Book Review: Beyond the Possible
Beyond the Possible
Cecil Williams and Janice Mirikitani
HarperOne Books, 2013
Written in alternating first-person narrative from Dr. Cecil Williams and Ms. Janice Mirikitani, Beyond the Possible is ostensibly the story of how the now-famous Glide Memorial church in San Francisco came into being, but there are so many other stories in the tale that are just as relevant.
A story of individual psychologies that overcame deep and vivid racial persecution, along with tearing inner mental problems that were ultimately recovered from, leaving very powerful minds that went on to do great things.
An institutional story of the Methodist church and what happens when a fervent young black minister from the south arrives and at a nearly-dead church in San Francisco and turns it upside down into an amazing story of spiritual inclusiveness, rebirth and growth.
A story of social engagement by a church into some of society’s most pressing and intractable problems in an appalling environment, often with amazing results of success in alleviating hunger, homelessness, mental illness, racial and sexual persecution, and addiction.
An incalculably valuable United States and San Francisco historical snapshot 1940--2012 from the perspective of two extraordinary humans, one of whom began life in a Japanese internment camp.
I can imagine Dr. Williams nodding in an easy satisfied way, yet still asking “But what about the love, dude?”
[small smile] Yes, of course, Beyond the Possible is many things but ultimately a story of love in all its kaleidoscope of forms, a vivid tale of what love can do when given without condition and automatic application. I don’t presume to know Dr. Williams in any sense, yet I suspect he would agree that love is what Glide Memorial and Beyond the Possible is really all about, so with the few words I have I’ll take a shot at one of the many facets of love represented in this remarkable book.
I was immediately struck by the crashing disaster to the human psyche when love is absent, so many souls in the Tenderloin—thousands of children, mind you—fleeing from vicious and unspeakable abuse and violence, women trying to cope with present family psychology with appalling histories of sexual abuse, wretched souls wandering the streets fated there only by basic and understandable mental illness, so many facing unbelievable persecution just for being gay.
In the midst of all this psychological mayhem brutal rejection from family and society, my God how could souls ever heal and make it back from all that and get into a good place? Yet they have at Glide Memorial, many thousands of times, great stories of many small steps and triumphs.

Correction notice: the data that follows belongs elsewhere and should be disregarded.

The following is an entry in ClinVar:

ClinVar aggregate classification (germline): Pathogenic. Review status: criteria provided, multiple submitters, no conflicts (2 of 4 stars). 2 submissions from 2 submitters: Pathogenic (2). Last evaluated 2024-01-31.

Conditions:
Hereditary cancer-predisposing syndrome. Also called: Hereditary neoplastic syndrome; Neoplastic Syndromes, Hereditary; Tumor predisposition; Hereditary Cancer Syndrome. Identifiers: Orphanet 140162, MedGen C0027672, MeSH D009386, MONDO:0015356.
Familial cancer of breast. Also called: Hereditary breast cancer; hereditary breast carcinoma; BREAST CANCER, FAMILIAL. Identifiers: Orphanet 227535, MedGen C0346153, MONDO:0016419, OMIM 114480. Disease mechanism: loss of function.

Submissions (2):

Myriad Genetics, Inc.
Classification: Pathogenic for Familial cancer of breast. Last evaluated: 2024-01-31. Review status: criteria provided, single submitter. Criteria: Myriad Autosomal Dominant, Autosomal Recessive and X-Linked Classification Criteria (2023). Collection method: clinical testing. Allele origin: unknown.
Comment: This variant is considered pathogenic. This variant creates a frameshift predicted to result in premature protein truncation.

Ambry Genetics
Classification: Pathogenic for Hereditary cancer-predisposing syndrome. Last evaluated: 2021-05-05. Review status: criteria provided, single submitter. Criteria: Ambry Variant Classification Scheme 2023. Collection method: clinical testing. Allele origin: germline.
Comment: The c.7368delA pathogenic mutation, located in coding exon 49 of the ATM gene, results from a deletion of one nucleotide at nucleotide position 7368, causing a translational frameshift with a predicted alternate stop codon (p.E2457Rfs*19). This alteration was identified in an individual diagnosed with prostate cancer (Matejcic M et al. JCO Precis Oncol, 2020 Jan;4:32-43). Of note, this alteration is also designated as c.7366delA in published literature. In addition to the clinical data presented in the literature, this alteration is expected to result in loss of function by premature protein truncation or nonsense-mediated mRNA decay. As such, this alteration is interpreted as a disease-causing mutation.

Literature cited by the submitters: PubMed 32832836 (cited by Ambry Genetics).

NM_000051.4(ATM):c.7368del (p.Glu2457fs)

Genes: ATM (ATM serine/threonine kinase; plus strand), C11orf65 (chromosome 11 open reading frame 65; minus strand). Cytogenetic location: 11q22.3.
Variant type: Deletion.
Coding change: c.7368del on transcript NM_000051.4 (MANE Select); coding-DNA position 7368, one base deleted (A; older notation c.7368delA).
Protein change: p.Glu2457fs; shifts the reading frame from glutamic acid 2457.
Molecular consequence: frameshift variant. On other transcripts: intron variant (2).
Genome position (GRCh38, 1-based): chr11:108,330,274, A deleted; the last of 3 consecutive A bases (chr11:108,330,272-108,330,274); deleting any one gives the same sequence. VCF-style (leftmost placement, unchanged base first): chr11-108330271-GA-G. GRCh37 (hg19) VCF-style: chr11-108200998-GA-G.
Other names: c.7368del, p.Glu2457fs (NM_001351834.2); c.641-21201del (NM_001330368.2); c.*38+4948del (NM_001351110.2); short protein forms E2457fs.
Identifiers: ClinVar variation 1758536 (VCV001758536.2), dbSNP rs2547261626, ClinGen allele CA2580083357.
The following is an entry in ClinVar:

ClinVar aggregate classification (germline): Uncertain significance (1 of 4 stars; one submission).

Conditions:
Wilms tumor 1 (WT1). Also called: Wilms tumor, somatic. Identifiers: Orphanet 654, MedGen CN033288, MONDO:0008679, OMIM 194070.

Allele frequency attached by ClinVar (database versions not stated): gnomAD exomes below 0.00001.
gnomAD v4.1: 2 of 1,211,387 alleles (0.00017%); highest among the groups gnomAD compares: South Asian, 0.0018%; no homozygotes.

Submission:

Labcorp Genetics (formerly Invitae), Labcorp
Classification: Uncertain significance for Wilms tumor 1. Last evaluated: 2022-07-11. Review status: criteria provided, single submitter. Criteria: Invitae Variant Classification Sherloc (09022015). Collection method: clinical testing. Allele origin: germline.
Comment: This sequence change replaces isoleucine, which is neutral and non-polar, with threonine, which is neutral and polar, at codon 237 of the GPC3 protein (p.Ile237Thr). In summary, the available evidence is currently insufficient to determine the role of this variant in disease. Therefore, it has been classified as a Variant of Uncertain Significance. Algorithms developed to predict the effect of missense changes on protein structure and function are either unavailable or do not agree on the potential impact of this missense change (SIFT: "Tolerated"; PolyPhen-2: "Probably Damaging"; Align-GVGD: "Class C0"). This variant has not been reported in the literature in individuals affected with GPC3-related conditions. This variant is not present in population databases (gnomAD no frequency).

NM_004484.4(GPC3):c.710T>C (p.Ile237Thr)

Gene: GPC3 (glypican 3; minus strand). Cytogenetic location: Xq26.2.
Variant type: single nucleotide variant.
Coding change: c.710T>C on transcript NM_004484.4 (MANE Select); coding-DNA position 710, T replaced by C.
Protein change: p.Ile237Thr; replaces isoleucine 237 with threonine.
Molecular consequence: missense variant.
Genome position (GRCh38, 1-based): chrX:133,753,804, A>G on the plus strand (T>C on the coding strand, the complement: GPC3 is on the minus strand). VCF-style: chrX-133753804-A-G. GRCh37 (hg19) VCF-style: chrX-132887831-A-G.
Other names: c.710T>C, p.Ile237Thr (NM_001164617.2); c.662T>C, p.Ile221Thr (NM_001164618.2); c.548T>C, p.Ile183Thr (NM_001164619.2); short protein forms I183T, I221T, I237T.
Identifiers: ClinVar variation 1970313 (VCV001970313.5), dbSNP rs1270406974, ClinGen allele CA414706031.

I take this path in reviewing the book because it will always do me well to remember, I’m not sure if hope is precisely the correct word that was left in me when I finished the book, but I was vividly impressed that humans in manifestly more wretched and worse psychological shape than I have forgiven themselves and others, have grown over years into places of relative peace and gone on to spreading a lot of love into the world themselves.
[sigh] I don’t think I could ever get into that space, there are events and humans in my life that are eternally fucking unforgiven, I have been broken with unspeakable events and sickness, I am coherent and healthy enough yet always basely confused and mistrustful. A little punchy and aggressive about it all, kind of.
Just to get personal and up front about it, y’all know me and the rules. But Dr. Williams and Ms. Mirikitani were ill and set back from monstrous issues, yet look where they went. Tens of thousands in the Tenderloin have overcome impossible issues in the care of Glide Memorial much worse than mine and are today basically happy humans. Somehow Dr. Williams and Ms. Mirikitani found a way to spread enough unconditional love around for enough time so that humans healed and thrived. It happens.
Well. Heavy stuff, I guess, but that’s what good books do, they provoke the deepest of thoughts and emotions in us. My political philosophy has always been a fierce defense and advocacy of the little people and it was such a gratifying experience to read the example of what happens when little people are not rejected or abused. Thank you, Dr. Williams and Ms. Mirikitani, for all of your work and Glide Memorial and with the little people, and of course many thanks for Beyond the Possible.